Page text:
Sybille Bellamy, who launched KetoM+ in 2019, said: “I wanted to develop a product that [is] adapted to people who must follow a ketogenic diet for medical reasons, because what is available on the market is [of] poor quality and is not adapted for people who must be on an everyday diet for a long time.”
The Le Mans-based company’s first product was recently registered as a DADFMS [Denrées Alimentaires Destinées à des Fins Médicales Spéciales] – the French equivalent of FSMPs.
Managing epilepsy via nutrition, not medication
Bellamy’s motivation came through motherhood. Her son Max, now 21, was born premature; a fragile infant, he struggled with health problems as a baby before he was diagnosed with Angelman syndrome.
The condition is genetic, affecting the nervous system and causing severe physical and learning disabilities. It also has many comorbidities, the main one being pharmacological-resistant epilepsy, which more than 80% of children with the syndrome go on to develop.
“The epilepsy, in general, is very bad at the beginning of life,” said Bellamy. “It plateaus before puberty [but] it can come back with puberty and, for some, it comes back as a young adult. For some of them, unfortunately, they're going to struggle with epilepsy all of their life.”
It means that many people with Angelman syndrome are heavily medicated throughout their lifetime. Bellamy, looking for alternative approaches, started looking into metabolic strategies, and came across the ketogenic diet, an established strategy for managing seizures caused by epilepsy.
She started modifying Max’s diet when he was about a year old. His physical development was suddenly “exponential”. After witnessing the effectiveness of the ketogenic diet in other patients at Massachusetts General Hospital – a world leader in metabolic strategies – Bellamy, a lawyer by training, decided to retrain in nutrition.
“I really wanted to be sure that I understood the whole story, to help Max,” she said.
A dream with many hurdles
The family, who were based in the US, moved back to France at the end of 2018; the following year, Bellamy found “a laboratory that was able to formulate what I was dreaming about”.
However, the process was far from simple.
“First, what I wanted was really too complicated, mostly with the amounts of the vitamins, so the lab just brought me back down [to earth],” she said.
“It was already a big struggle for them to do the final product that I planned because I wanted ingredients with full traceability, [and of] high quality – and I didn't want it to have any binding products, [like those] that you find in the ketogenic products on the market, which are pretty well known to be highly inflammatory or have a major effect on the organism.
“So, because we wanted to do a clean, effective product, it took some time for the lab to develop it, and to find a factory that would be able to make it.”
That's when the first product, Cetoprane, was born – “the project that I was dreaming about”, she said. It is “very easy” to include in food preparation and can also be taken by mouth.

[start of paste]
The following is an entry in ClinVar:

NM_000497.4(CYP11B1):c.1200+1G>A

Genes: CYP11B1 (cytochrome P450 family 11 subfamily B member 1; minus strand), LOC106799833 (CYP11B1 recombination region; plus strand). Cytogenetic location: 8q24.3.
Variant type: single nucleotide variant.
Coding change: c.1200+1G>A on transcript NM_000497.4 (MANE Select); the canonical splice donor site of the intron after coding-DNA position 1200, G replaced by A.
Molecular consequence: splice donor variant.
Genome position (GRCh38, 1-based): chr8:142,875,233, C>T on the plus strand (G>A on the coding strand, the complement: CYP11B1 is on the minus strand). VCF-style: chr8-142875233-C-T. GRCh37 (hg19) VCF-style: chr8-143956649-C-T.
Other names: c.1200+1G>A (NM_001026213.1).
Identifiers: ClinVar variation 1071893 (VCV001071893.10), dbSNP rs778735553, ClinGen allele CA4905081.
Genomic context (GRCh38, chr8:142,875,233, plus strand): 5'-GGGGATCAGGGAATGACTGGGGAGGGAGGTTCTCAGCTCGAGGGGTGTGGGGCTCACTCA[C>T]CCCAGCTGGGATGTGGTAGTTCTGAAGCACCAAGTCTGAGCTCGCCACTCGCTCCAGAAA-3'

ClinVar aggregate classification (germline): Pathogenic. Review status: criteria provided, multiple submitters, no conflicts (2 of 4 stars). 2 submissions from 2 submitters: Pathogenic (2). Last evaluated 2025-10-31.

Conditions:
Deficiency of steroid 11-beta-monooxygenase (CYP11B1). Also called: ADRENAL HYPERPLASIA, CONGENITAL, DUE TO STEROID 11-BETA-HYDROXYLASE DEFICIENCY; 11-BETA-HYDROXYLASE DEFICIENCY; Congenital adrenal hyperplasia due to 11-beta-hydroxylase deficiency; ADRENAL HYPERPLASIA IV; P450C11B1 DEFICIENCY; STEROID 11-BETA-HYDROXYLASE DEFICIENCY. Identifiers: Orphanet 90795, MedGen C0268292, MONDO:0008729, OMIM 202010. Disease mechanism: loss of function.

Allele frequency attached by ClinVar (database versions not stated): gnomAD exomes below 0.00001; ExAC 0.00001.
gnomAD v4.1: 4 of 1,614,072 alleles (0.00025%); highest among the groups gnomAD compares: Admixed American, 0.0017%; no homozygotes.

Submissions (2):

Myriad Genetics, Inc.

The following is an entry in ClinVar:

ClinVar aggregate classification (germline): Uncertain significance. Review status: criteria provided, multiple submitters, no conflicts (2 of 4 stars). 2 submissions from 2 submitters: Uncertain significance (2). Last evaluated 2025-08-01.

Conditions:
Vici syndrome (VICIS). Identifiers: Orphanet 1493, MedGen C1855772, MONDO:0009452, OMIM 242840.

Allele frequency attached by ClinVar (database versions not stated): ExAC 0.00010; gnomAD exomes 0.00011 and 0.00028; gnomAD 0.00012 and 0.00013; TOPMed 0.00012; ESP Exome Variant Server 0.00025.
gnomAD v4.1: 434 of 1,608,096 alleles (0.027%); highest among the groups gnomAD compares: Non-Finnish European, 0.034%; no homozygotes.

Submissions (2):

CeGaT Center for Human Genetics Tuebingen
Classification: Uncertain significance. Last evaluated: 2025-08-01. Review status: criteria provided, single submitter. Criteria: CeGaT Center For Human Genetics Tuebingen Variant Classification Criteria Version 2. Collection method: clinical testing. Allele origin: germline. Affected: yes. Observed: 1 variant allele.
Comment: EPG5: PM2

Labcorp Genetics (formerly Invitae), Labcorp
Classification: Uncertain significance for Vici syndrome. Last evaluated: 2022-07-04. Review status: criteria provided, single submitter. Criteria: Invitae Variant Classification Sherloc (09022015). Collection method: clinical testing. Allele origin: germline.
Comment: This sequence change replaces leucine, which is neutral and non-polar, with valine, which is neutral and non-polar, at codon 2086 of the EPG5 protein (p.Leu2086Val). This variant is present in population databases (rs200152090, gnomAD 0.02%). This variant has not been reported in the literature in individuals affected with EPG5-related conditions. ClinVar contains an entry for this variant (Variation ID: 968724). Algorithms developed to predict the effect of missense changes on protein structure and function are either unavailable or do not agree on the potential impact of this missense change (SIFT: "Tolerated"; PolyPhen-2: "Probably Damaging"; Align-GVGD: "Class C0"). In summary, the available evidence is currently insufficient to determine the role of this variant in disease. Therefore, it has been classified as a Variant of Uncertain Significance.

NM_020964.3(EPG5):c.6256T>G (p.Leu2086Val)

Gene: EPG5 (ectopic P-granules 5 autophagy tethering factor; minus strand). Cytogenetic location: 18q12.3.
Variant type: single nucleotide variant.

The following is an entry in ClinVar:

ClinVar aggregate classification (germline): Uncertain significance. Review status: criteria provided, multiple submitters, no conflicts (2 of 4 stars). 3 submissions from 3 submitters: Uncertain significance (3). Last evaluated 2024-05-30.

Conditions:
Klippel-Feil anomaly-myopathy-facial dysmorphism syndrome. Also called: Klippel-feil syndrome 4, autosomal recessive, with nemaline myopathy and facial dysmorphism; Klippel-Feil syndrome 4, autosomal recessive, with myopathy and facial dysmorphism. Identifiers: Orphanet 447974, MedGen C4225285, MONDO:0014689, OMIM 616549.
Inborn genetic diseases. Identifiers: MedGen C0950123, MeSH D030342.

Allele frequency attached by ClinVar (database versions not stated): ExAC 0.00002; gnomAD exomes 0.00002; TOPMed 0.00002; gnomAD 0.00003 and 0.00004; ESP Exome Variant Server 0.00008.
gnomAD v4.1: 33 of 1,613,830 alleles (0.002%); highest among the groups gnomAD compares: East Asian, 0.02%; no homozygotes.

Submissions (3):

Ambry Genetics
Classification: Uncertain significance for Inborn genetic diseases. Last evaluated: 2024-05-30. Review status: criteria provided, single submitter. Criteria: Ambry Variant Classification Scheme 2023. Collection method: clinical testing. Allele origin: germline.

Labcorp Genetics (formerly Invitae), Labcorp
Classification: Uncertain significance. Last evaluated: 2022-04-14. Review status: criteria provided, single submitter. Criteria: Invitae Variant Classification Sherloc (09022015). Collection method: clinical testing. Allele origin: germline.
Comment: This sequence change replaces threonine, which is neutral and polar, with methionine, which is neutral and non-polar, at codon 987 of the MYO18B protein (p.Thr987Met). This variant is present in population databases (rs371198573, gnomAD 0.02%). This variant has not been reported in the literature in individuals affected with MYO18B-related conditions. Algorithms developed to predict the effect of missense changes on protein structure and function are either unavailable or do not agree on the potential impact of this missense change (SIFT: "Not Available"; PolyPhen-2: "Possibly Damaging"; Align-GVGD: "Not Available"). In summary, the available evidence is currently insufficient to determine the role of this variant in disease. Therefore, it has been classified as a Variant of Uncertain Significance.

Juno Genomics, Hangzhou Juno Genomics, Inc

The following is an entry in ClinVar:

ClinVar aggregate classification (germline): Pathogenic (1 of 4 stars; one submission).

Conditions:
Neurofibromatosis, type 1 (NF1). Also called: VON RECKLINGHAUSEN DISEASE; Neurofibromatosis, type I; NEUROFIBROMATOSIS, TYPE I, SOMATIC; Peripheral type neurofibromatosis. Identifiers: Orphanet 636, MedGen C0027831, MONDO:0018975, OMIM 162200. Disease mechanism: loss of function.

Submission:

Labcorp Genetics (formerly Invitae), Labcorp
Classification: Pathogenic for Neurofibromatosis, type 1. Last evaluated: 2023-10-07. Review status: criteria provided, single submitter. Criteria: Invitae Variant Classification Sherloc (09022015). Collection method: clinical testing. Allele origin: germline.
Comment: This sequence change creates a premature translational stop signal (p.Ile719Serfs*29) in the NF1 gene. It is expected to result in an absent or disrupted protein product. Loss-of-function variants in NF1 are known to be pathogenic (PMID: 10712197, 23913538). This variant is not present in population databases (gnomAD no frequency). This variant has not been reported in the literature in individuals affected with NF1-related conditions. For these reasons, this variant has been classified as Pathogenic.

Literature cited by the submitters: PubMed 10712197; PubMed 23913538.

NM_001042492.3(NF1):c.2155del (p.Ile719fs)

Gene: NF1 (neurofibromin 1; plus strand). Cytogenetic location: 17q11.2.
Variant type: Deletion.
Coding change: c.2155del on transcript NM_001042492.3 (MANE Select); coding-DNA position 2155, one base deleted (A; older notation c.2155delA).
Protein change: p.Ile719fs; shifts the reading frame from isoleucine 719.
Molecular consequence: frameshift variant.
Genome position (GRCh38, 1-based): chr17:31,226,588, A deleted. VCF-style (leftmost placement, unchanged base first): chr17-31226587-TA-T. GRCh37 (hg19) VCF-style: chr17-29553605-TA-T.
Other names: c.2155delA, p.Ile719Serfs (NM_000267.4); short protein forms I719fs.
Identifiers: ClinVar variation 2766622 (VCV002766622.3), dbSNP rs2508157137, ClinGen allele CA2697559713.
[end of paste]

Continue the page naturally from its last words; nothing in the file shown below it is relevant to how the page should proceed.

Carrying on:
Bellamy said: “We mixed it up with food because that was the priority for me, to be sure that nutrition was the first line of treatment.” She said diet was “the critical part – good-quality, seasonal food, as nutritious as possible”.
KetoM+ is now working on a hydration supplement which, while suitable for people who are following a ketogenic diet, could be adapted for athletes and the elderly, Bellamy believes.
Other projects in the pipeline include low-carb bread and ketogenic ice cream, which are both currently in development to be mass-produced.
Complex, costly, and highly regulated
However, Bellamy said the road from concept to product was “not easy”, particularly as she wanted the product to be registered as an FSMP, “because I wanted for the people who really needed it to have access to it”.
However, FSMPs are subject to rigorous testing, and running the necessary clinical trials is complex, costly, and requires very specific expertise. “Everything is always a battle,” she said.
The complications are only greater now that the company is expanding beyond FSMPs to develop products in other areas, as these all have their own regulations and markets.
“I [am working with] people who are saying, ‘It's three different things. We're not used to [doing] this. We don't do this. We don't recommend it,’” she said. “And I understand.
“But if people really need to [make] this metabolic change, we must have the three. So, I guess we're going to be the innovator with that.”
Understanding rare conditions 'extremely valuable’ for chronic disease
While treating these rare genetic conditions may sound very specific, Bellamy said researching these conditions “is extremely valuable for chronic disease”, as the findings can be extrapolated to more general populations, helping researchers to better understand diseases like Alzheimer’s and Parkinson’s.
“That's a big thing in the research world, and that's why I believe more and more people are looking at rare diseases in another way,” she added. “They want the solution for … other medical problems.
“The general population is extremely unhealthy. It's a real problem. People have diabetes [and] prediabetes; [there’s] the explosion of diseases like Parkinson’s, Alzheimer’s, and mental disorders.”
However, the pandemic has inspired a “huge shift in the world of wellness”, Bellamy said, with people realising that if they want to improve their health, they must do it on their own.
“Today, people are realising that they are the ones who have to take care of their health. That it's not just society – they are the ones who have to make the change. And that's something major,” she said. “You cannot wait for that doctor who will give you a magic pill and everything’s going to go away. It doesn't work that way. So, I think that’s going to be a major evolution.”